In the past, Molly & I have always spent our first day at the Tokyo show on the first Saturday of its run. However this year, due to other family plans, it worked out better for me to go to the show alone on Friday, opening day, where Molly would join me later. Unfortunately, I neglected (rather, was unable) to read the fine print on the ticket which noted that due to opening ceremonies, general admission would be delayed on Friday until 11:00 am. Which resulted in me standing in a long line outside of the Tokyo Dome for over an hour. Which wouldn't have been so bad if it hadn't been for the unrelenting sleet-snow mixture and gusty winds which blew my umbrella inside-out several times. Needless to say, by the time I entered the show, I looked like something the cat dragged in. And felt a little like it, too.
Suzuko Koseki & Kumiko Fujita
Nevertheless, I hit the ground running, wanting to make the most of my now reduced time at the show. As usual, I first headed to my two favorite vendors' booths, La Clochette and Keiko Goke's Wonderland, before viewing the show. After quickly picking through the new Koseki fabrics, I turned around to find Suzuko Koseki and Kumiko Fujita standing right there. How could these two smiling faces not be a good start to the day!
On Keiko Goke's recommendation, I headed to the featured artists' rooms after our visit. A popular annual exhibit at the festival, these rooms line a dedicated aisle which is always pretty crowded. Kathy Nakajima's room is often at the beginning, probably because it is always so lush and inviting...a total Hawaiian experience! She is a longtime Japanese quilting star, originally popularizing the classic Hawaiian applique style quilt, though it seems her work now has morphed into something a bit looser, though still rooted in the tradition.
Keiko Goke's room followed, its design based on a flower shop theme to showcase her many floral quilts. I have mixed reaction to these rooms. In this case, I think the format worked well. It's interesting to see an artist's quilts grouped together in one space, easier to see how her work develops along a theme, or within a certain time period.
I showed Goke's featured quilt, Sending the Bouquet for Heart of All, in a previous post. It was complemented beautifully by this smaller, exuberant piece.
The artists are scheduled to appear at their featured spaces throughout the show week and I happened by one time when Keiko was speaking to a large, hushed crowd. Although she spoke in Japanese, her heartfelt words didn't need translation.
Across the aisle was Fumiko Nakayama's room, featuring her gorgeous mola-style quilts. This is where I find the room concept very frustrating as a viewer. Understandably, there's roping keeping people from advancing into the space. But these quilts, however beautiful and striking from a distance, are so detailed that I want to see them UP CLOSE.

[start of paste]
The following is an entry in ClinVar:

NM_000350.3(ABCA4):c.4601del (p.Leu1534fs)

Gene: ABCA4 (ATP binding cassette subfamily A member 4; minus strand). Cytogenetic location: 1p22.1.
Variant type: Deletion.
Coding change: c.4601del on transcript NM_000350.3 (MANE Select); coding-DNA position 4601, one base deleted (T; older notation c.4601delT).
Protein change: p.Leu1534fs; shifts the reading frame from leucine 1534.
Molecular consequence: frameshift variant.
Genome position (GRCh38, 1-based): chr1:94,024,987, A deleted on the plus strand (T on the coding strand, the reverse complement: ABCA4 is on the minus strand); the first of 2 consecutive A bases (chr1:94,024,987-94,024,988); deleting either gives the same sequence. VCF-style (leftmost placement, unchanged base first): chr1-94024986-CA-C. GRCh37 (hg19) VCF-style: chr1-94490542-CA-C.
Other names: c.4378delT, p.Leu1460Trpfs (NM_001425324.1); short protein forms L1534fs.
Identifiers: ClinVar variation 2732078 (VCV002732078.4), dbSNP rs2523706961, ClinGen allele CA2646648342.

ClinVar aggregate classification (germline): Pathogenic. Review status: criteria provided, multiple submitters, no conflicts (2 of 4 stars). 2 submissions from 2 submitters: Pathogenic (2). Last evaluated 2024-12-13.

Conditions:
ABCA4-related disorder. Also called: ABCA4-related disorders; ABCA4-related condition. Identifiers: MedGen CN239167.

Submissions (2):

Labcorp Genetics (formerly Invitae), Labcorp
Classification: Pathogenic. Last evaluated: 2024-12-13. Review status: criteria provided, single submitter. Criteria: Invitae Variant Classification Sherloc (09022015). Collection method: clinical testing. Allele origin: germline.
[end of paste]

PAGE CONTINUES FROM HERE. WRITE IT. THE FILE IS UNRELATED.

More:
Fortunately, this quilt, which I showed in a previous post, was hung on a perpendicular wall close to the rope, allowing some scrutiny...and a quick photo.
Yoko Saito, of taupe quilt fame, has legions of fans around the world so it is no surprise that each year she is included in this exhibit. While it is interesting to see her vision in putting together the space, I think her work suffers the most from this format as it's almost impossible to see any details in her subtle work.
That quilt on the wall is completely hand appliqued and quilted. Pass the binoculars.
Quilters like Saito who design and make smaller, utilitarian pieces are able to integrate them into their rooms, however, showcasing a fuller range of work.
As in the Nakayama space, a small quilt was hung on the side wall of Saito's room, near the roping. Perhaps a nod to enquiring minds...or eyes.
Many know Junko Sawada's quilts for their whimsical style. Her quilts have been featured in all of the Tokyo shows I've attended and if you've viewed my past Flickr albums, you are probably well familiar with her work.
Tables full of fabric sweets and fruits dotted Sawada's room.
While most artists appear for scheduled talks or mingling with visitors, Shizuko Kuroha actually sits and sews in her space. Made from vintage Japanese fabrics, her beautiful quilts are difficult to appreciate fully from photos. Stunning is an understatement. She's also the author of numerous popular quilting books.
Kuroha's space was designed to replicate a traditional Japanese room. Here she's laughingly telling the crowd, "I don't really live like this!". I have seen Kuroha at each show I've attended and she's always smiling.
These quilters are all dedicated teachers who have an enormous amount of influence on the current state of Japanese quilting through their distinctive work, classes & books and, in some cases, even their fabric lines. While some would suggest that they have a vested interest in being accessible, in my limited experience, it seems that perhaps it is partially because of this open friendliness that they have achieved such success.
**I continue to edit and upload photos to the 2012 Tokyo show Flickr album. Still over a hundred more to go...but I've saved some of my favorites for the end!